The West Papuan Pride of Cyndi Makabory

Indigenous inhabitants of the Melanesia area include Fiji, Papua New Guinea, Indonesia (including West Papuan, Malukunesse, and other provinces), New Caledonia, Vanuatu, and the Solomon Islands. Greek terms melas, which means “Black,” and neosi, which means “islands,” are combined to form the name “Melanesia.”

The West Papuan Pride of Cyndi Makabory

The light complexion and straight or wavy hair are the stereotypes of Pacific Islanders. However, not all of them appear that way. Read how Cyndi Makabory tells about being West Papuan pride.

West Papuan’s Pride in Being Melanesians

Cyndi Makabory, a climate change activist, is presently based in Melbourne, Australia. However, she is from West Papua, a Melanesian island engaged in a 60-year conflict with Indonesian armed forces over sovereignty. 

This activist was raised in Australia as an Indigenous Papuan woman and never experienced any pressure from her relatives to dislike her physical characteristics. 

Cyndi didn’t experience microaggressions as a Black Melanesian woman until she started attending school in a predominantly white environment. She was uncomfortable with what her peers did to her, even though she did not encounter any forms of bullying.

When she was in high school, she recalls several of her white classmates frequently touching her hair without her consent. They also commenting that it reminded them of a poodle. When they return from their summer vacations and have developed a tan, they could also say something like, “I’m almost as dark as you.”

She frequently believes that she must work twice as hard to stand out at work and even in her romantic relationships.Some believe that the color of her skin determines her worth as a person.

From Climate Change to Human Rights Issues

Despite living in Melbourne, Australia, Cyndi will never forget her roots as a West Papua people. She was the rally’s opening speaker in October 2019 due to climate change. She had also discussed climate change’s impact on her area and West Papua, which she still referred to as her “homeland.”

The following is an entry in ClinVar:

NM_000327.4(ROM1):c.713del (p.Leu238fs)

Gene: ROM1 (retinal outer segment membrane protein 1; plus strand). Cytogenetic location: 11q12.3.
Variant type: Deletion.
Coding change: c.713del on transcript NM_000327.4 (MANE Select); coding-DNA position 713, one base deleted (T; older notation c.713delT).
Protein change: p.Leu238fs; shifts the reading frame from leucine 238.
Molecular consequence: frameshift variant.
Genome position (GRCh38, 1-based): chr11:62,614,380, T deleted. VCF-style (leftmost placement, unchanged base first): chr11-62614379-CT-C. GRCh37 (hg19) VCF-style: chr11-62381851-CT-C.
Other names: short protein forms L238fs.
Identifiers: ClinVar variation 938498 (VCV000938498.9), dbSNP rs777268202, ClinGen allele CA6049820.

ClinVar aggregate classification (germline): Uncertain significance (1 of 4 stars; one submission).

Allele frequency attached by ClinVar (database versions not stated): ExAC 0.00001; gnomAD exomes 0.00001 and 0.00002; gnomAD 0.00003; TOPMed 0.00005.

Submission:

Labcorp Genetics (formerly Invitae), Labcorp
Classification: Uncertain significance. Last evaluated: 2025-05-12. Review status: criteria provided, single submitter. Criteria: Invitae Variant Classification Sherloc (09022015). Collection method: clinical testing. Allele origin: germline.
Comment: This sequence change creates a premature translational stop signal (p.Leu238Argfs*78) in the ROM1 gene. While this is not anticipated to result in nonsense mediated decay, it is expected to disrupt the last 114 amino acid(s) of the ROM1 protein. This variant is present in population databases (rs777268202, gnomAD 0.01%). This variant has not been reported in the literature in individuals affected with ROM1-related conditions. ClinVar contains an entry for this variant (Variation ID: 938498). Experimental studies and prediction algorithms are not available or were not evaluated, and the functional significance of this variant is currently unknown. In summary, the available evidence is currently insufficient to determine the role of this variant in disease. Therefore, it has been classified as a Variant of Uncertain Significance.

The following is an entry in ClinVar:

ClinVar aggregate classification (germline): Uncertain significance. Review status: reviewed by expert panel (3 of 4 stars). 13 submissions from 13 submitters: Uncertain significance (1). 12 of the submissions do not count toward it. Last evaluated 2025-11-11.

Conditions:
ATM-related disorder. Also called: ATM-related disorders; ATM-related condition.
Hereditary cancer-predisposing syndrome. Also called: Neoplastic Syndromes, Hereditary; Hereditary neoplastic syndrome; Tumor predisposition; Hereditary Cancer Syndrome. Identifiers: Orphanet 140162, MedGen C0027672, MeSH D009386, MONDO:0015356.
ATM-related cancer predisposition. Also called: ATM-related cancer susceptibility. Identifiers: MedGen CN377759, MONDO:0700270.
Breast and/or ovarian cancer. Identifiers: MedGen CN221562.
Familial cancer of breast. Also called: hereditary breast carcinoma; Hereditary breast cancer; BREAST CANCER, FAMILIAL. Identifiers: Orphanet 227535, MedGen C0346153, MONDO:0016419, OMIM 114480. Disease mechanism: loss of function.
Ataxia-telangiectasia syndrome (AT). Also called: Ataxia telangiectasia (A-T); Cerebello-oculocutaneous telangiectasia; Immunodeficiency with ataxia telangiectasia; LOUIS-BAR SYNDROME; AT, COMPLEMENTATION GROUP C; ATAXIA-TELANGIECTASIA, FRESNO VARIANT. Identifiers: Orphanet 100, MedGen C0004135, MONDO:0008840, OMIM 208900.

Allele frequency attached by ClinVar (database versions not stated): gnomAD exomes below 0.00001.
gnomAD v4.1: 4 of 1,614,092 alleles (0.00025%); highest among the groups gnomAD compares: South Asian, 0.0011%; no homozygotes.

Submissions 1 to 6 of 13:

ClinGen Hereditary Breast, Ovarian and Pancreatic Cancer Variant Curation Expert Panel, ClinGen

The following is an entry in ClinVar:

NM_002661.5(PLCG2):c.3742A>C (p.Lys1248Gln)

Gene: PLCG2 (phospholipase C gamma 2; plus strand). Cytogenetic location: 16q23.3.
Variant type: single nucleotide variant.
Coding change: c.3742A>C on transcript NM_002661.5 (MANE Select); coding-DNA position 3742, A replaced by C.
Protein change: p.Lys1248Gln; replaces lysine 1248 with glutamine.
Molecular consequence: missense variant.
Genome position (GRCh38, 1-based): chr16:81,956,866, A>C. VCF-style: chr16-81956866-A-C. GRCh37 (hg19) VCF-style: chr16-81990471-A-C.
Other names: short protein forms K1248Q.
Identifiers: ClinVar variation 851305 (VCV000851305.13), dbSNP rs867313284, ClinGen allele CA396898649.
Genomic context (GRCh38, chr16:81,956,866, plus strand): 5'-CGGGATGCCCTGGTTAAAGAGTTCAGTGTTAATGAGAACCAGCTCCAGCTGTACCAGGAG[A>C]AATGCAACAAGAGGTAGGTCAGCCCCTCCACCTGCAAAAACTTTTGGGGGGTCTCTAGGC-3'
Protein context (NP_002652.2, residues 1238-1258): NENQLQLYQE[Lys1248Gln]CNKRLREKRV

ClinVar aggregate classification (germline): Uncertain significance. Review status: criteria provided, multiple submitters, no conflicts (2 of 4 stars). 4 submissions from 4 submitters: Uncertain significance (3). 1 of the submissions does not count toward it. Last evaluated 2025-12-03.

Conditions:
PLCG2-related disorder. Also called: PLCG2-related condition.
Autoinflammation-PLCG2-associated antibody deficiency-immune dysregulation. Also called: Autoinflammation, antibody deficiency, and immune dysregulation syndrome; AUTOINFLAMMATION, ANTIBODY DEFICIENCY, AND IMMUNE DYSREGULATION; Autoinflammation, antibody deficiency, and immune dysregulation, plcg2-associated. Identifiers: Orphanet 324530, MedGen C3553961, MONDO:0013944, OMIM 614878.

Climate change issues are related to human rights concerns. Cyndi has continued her mother’s advocacy since ecological exploitation is tearing apart many homelands.

Cyndi also spoke on the tragedy of police brutality in the USA, which claimed the life of George Floyd and gave rise to the #BlackLivesMatter movement, in June 2020, in the middle of the first year of the Covid-19 epidemic. Additionally, the hashtag spurred Indonesians to use the hashtag #PapuanLivesMatter.

Cyndi on Indigenous West Papuans

In her speech, Cyndi also emphasized the significance of all indigenous West Papua people, including men and women, being proud of their ethnicity, skin color, and cultural history.

That month, her speech had gone viral, motivating her fellow citizens always to be proud of who they are and speak out for themselves. That demonstrated her support for all black people, especially her West Papuan brothers and sisters.

Cyndi appeals to both more significant Pacific Islander and non social media platform to give Black Islanders’ voices more prominence. 

People outside of the South Pacific must understand that Melanesian women are Black Islanders from that region, that we exist, and that our voices, lives, and experiences count. 

Cyndi wants to see a certain degree of mental decolonization among Pacific Islanders. It is to eliminate the fabricated gap between Polynesians and Melanesians. According to the author, Polynesians are drawn to whiteness, which could cause them to be prejudiced against Black people.

Wrapping Up

Cyndi Makabory is still making progress in her fight against climate change. She should keep encouraging other native West Papuans to be proud of who they are as a group.